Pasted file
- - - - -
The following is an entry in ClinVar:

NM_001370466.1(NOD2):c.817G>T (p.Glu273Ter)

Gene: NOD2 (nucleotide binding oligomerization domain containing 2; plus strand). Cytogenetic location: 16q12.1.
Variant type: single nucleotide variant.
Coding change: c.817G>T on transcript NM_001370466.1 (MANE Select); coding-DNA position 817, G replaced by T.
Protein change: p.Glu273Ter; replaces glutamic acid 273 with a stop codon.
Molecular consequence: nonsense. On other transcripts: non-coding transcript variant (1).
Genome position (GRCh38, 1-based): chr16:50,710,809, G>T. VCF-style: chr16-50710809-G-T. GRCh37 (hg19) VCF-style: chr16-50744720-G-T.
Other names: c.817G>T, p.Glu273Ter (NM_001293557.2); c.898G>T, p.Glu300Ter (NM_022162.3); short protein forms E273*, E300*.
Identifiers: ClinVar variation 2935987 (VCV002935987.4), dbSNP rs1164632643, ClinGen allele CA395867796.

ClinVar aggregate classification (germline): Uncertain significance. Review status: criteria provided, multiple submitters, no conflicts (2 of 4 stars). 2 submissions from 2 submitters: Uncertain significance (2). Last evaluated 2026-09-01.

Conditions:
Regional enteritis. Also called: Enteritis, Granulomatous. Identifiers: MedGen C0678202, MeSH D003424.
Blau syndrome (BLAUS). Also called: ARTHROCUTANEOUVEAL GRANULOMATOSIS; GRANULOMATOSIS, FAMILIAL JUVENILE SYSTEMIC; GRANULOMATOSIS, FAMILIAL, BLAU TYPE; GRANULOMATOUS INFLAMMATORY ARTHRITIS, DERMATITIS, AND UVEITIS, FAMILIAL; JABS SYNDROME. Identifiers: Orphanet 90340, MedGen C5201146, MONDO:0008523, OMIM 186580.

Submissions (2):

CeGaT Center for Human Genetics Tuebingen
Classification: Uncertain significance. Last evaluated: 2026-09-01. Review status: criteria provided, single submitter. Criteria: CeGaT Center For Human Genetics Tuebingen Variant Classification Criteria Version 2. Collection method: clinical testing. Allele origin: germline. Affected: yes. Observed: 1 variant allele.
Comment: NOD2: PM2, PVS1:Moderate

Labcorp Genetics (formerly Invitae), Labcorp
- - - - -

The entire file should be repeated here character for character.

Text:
The following is an entry in ClinVar:

NM_001370466.1(NOD2):c.817G>T (p.Glu273Ter)

Gene: NOD2 (nucleotide binding oligomerization domain containing 2; plus strand). Cytogenetic location: 16q12.1.
Variant type: single nucleotide variant.
Coding change: c.817G>T on transcript NM_001370466.1 (MANE Select); coding-DNA position 817, G replaced by T.
Protein change: p.Glu273Ter; replaces glutamic acid 273 with a stop codon.
Molecular consequence: nonsense. On other transcripts: non-coding transcript variant (1).
Genome position (GRCh38, 1-based): chr16:50,710,809, G>T. VCF-style: chr16-50710809-G-T. GRCh37 (hg19) VCF-style: chr16-50744720-G-T.
Other names: c.817G>T, p.Glu273Ter (NM_001293557.2); c.898G>T, p.Glu300Ter (NM_022162.3); short protein forms E273*, E300*.
Identifiers: ClinVar variation 2935987 (VCV002935987.4), dbSNP rs1164632643, ClinGen allele CA395867796.

ClinVar aggregate classification (germline): Uncertain significance. Review status: criteria provided, multiple submitters, no conflicts (2 of 4 stars). 2 submissions from 2 submitters: Uncertain significance (2). Last evaluated 2026-09-01.

Conditions:
Regional enteritis. Also called: Enteritis, Granulomatous. Identifiers: MedGen C0678202, MeSH D003424.
Blau syndrome (BLAUS). Also called: ARTHROCUTANEOUVEAL GRANULOMATOSIS; GRANULOMATOSIS, FAMILIAL JUVENILE SYSTEMIC; GRANULOMATOSIS, FAMILIAL, BLAU TYPE; GRANULOMATOUS INFLAMMATORY ARTHRITIS, DERMATITIS, AND UVEITIS, FAMILIAL; JABS SYNDROME. Identifiers: Orphanet 90340, MedGen C5201146, MONDO:0008523, OMIM 186580.

Submissions (2):

CeGaT Center for Human Genetics Tuebingen
Classification: Uncertain significance. Last evaluated: 2026-09-01. Review status: criteria provided, single submitter. Criteria: CeGaT Center For Human Genetics Tuebingen Variant Classification Criteria Version 2. Collection method: clinical testing. Allele origin: germline. Affected: yes. Observed: 1 variant allele.
Comment: NOD2: PM2, PVS1:Moderate

Labcorp Genetics (formerly Invitae), Labcorp